MONTGOMERY, Ala. (AP) — Pastors urged grieving family and friends to lean on their faith at Saturday's funeral for a 58-year-old black man who authorities say was fatally shot by a white Montgomery police officer.
Officer Aaron Smith shot Gregory Gunn in the early hours of Feb. 25, steps from the man's home, according to police. The death roiled the community, which has a history of police violence dating back decades.
Family and local leaders initially questioned whether the city could conduct an impartial investigation. Investigators subsequently arrested Smith less than a week later and charged him with murder. Gunn family attorney Tyrone Means called Smith's arrest "progress," though the family has unanswered questions.
More than 200 mourners paid homage to Gunn at True Divine Baptist Church in Montgomery. The Rev. Herman Calhoun called on the congregation to pray Gunn's family and also for city officials.
"Greg's life is not in vain, for look at all of us who he has touched," Calhoun said. "Greg's life was a life that has been used by God."
Montgomery Mayor Todd Strange and County Commission Elton Dean, who met privately on Friday with Gunn's mother Nellie Ruth Gunn, attended the service.
High school classmates, friends and family members on Saturday described Gunn as a joyful man who was a mentor to his nieces and nephews.
Gunn's niece says he would give her spending money every time she brought home an 'A' on her report card. She recalled she started doing so well that Gunn rescinded his original offer, but would take her for rides in a prized sports car instead.
"It felt good for him to be proud of me," she said. "He always made you feel joyful."
Leon Wilson, provost at Alabama State University, asked the crowd of about 200 mourners to lean on their faith.
"In moments like this it may seem we are pawns in the hands of fate, tossed about in uncertainty," Wilson said. "But I read a book called the Bible that says otherwise."
Gunn attended the university, where he studied accounting and pledged the Kappa Alpha Psi fraternity. His fraternity brothers and nephews served as pallbearers at the service.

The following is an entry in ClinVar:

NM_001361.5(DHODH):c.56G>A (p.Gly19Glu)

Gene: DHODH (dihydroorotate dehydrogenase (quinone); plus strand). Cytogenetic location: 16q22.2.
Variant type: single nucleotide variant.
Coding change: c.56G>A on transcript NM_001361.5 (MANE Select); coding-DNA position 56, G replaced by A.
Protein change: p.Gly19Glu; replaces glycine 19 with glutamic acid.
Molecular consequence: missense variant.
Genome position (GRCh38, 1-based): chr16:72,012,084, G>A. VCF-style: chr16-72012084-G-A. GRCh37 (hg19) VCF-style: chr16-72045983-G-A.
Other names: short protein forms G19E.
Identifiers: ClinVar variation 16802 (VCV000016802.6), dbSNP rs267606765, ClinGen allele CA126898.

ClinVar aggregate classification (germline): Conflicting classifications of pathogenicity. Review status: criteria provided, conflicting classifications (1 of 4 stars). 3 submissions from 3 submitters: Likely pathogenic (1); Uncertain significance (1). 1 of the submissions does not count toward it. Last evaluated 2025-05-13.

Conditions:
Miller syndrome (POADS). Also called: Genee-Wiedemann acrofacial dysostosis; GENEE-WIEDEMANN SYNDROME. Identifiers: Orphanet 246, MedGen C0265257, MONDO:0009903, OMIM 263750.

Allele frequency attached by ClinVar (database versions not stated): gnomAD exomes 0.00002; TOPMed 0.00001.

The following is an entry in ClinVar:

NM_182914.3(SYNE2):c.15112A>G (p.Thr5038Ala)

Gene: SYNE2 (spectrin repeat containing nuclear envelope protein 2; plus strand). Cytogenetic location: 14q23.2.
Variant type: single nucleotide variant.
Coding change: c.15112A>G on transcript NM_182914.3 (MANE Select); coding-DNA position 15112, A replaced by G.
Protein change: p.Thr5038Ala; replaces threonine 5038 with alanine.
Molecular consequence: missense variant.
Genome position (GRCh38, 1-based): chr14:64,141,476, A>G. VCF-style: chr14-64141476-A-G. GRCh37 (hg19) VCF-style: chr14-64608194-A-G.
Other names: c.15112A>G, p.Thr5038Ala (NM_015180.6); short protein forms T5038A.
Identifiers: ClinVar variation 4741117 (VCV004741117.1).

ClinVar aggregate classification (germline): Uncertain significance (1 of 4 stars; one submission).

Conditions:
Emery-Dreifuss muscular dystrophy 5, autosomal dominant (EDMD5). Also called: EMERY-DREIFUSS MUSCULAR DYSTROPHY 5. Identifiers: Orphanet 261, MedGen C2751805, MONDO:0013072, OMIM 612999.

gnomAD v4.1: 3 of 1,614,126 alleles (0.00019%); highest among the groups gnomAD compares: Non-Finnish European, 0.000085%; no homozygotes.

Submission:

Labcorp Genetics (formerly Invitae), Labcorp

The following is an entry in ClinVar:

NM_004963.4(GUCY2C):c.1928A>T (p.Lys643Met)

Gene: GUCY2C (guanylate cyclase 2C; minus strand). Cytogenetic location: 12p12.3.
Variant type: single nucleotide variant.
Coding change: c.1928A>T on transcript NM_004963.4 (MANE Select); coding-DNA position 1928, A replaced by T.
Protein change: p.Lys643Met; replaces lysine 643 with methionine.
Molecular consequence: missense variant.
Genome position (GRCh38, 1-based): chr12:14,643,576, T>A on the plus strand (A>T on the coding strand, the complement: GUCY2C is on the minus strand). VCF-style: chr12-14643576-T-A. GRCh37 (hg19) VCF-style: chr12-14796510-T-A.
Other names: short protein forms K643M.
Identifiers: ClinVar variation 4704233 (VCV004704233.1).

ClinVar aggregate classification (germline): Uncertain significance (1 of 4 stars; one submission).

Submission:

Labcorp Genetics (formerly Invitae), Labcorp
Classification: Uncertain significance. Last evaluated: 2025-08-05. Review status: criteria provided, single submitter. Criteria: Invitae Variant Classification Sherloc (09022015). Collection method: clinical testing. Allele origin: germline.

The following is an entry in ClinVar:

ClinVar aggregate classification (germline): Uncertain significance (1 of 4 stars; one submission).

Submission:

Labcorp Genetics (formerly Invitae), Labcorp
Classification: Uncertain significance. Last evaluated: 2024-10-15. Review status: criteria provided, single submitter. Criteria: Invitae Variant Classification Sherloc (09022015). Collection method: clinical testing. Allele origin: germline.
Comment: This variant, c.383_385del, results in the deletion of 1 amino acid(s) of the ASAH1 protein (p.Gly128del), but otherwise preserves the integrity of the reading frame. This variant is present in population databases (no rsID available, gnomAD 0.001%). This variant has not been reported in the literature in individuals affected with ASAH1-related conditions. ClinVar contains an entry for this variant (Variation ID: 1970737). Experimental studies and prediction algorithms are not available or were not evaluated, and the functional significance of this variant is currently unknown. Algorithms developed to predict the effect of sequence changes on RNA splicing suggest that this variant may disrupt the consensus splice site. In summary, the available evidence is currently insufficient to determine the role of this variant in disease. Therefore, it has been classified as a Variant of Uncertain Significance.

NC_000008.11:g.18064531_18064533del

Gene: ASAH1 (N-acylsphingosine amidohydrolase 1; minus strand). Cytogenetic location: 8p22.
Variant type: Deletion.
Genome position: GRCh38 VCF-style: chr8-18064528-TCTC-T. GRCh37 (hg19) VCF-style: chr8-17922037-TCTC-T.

Hours earlier, nearly three dozen people marched through the Mobile Heights neighborhood near the Gunn family home, near where he died. Yellow lawns signs reading "Justice for Greg Gunn" lined the street.
Activist Jamel Brown says organizers didn't want to talk specifically about the case. Brown, 25, who knows the Gunn family, told the crowd that Smith's arrest was "progress" but the community should still push for justice.
"When you put on a badge and you put on a gun, you are sworn to protect and serve your community," Brown said, adding it doesn't give "any legal right to harass the black community."
In the early hours of Feb. 25, authorities said, Smith thought Gunn looked "suspicious." Gunn's family said he was walking home from a friend's house when he was shot.
Smith's attorney said his arrest is a "political witch hunt" meant to appease the community amid a national debate over police violence in minority communities.
"It simply boils down to a political calculation to placate activists, to prevent another Ferguson," defense attorney Mickey McDermott said Thursday. "That's just the world we're living in now."
An independent autopsy commissioned by the Gunn family revealed the man was shot five times, forensic pathologist Dr. James Lauridson said. The state's official autopsy has not been released, pending the ongoing investigation.
The quick move to charge a white officer with murder in the shooting of a black man stood in contrast to Montgomery's rocky history of police violence.
A cover-up after a deadly police shooting of a black man in 1975 led to the resignation of the mayor, police chief and multiple officers. The city has erected two monuments in memory of the victim, Bernard Whitehurst.